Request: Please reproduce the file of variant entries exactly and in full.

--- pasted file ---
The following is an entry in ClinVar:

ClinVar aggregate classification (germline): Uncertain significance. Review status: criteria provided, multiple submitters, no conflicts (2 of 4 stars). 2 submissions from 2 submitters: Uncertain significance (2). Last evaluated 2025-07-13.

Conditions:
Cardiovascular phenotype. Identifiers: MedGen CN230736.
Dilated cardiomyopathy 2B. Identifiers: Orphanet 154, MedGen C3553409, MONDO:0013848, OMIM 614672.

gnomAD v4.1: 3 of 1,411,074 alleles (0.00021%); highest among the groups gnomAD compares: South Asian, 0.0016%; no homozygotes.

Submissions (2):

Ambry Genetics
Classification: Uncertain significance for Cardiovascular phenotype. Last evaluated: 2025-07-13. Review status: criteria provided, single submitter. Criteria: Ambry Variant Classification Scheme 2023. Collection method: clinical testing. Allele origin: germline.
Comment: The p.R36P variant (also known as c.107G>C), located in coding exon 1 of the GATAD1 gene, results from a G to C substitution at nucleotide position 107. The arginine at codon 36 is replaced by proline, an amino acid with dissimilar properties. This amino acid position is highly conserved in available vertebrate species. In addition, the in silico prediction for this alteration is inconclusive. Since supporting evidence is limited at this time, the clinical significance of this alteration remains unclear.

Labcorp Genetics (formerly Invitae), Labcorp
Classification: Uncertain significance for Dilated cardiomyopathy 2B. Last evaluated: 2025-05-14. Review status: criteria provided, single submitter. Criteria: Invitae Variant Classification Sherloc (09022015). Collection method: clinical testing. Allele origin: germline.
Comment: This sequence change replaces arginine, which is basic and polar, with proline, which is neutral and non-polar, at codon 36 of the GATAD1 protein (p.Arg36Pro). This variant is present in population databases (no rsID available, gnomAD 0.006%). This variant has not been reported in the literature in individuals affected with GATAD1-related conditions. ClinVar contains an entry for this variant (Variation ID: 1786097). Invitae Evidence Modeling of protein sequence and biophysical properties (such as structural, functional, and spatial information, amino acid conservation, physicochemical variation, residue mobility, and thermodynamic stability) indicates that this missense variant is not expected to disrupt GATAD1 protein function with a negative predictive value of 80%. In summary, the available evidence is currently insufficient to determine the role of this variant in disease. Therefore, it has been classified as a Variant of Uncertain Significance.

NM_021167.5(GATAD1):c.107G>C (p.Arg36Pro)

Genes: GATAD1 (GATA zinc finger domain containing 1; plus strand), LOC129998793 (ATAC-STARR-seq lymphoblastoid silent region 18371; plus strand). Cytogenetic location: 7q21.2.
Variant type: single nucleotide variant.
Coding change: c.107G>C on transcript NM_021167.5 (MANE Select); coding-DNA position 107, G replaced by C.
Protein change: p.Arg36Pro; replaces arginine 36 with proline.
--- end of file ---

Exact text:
The following is an entry in ClinVar:

ClinVar aggregate classification (germline): Uncertain significance. Review status: criteria provided, multiple submitters, no conflicts (2 of 4 stars). 2 submissions from 2 submitters: Uncertain significance (2). Last evaluated 2025-07-13.

Conditions:
Cardiovascular phenotype. Identifiers: MedGen CN230736.
Dilated cardiomyopathy 2B. Identifiers: Orphanet 154, MedGen C3553409, MONDO:0013848, OMIM 614672.

gnomAD v4.1: 3 of 1,411,074 alleles (0.00021%); highest among the groups gnomAD compares: South Asian, 0.0016%; no homozygotes.

Submissions (2):

Ambry Genetics
Classification: Uncertain significance for Cardiovascular phenotype. Last evaluated: 2025-07-13. Review status: criteria provided, single submitter. Criteria: Ambry Variant Classification Scheme 2023. Collection method: clinical testing. Allele origin: germline.
Comment: The p.R36P variant (also known as c.107G>C), located in coding exon 1 of the GATAD1 gene, results from a G to C substitution at nucleotide position 107. The arginine at codon 36 is replaced by proline, an amino acid with dissimilar properties. This amino acid position is highly conserved in available vertebrate species. In addition, the in silico prediction for this alteration is inconclusive. Since supporting evidence is limited at this time, the clinical significance of this alteration remains unclear.

Labcorp Genetics (formerly Invitae), Labcorp
Classification: Uncertain significance for Dilated cardiomyopathy 2B. Last evaluated: 2025-05-14. Review status: criteria provided, single submitter. Criteria: Invitae Variant Classification Sherloc (09022015). Collection method: clinical testing. Allele origin: germline.
Comment: This sequence change replaces arginine, which is basic and polar, with proline, which is neutral and non-polar, at codon 36 of the GATAD1 protein (p.Arg36Pro). This variant is present in population databases (no rsID available, gnomAD 0.006%). This variant has not been reported in the literature in individuals affected with GATAD1-related conditions. ClinVar contains an entry for this variant (Variation ID: 1786097). Invitae Evidence Modeling of protein sequence and biophysical properties (such as structural, functional, and spatial information, amino acid conservation, physicochemical variation, residue mobility, and thermodynamic stability) indicates that this missense variant is not expected to disrupt GATAD1 protein function with a negative predictive value of 80%. In summary, the available evidence is currently insufficient to determine the role of this variant in disease. Therefore, it has been classified as a Variant of Uncertain Significance.

NM_021167.5(GATAD1):c.107G>C (p.Arg36Pro)

Genes: GATAD1 (GATA zinc finger domain containing 1; plus strand), LOC129998793 (ATAC-STARR-seq lymphoblastoid silent region 18371; plus strand). Cytogenetic location: 7q21.2.
Variant type: single nucleotide variant.
Coding change: c.107G>C on transcript NM_021167.5 (MANE Select); coding-DNA position 107, G replaced by C.
Protein change: p.Arg36Pro; replaces arginine 36 with proline.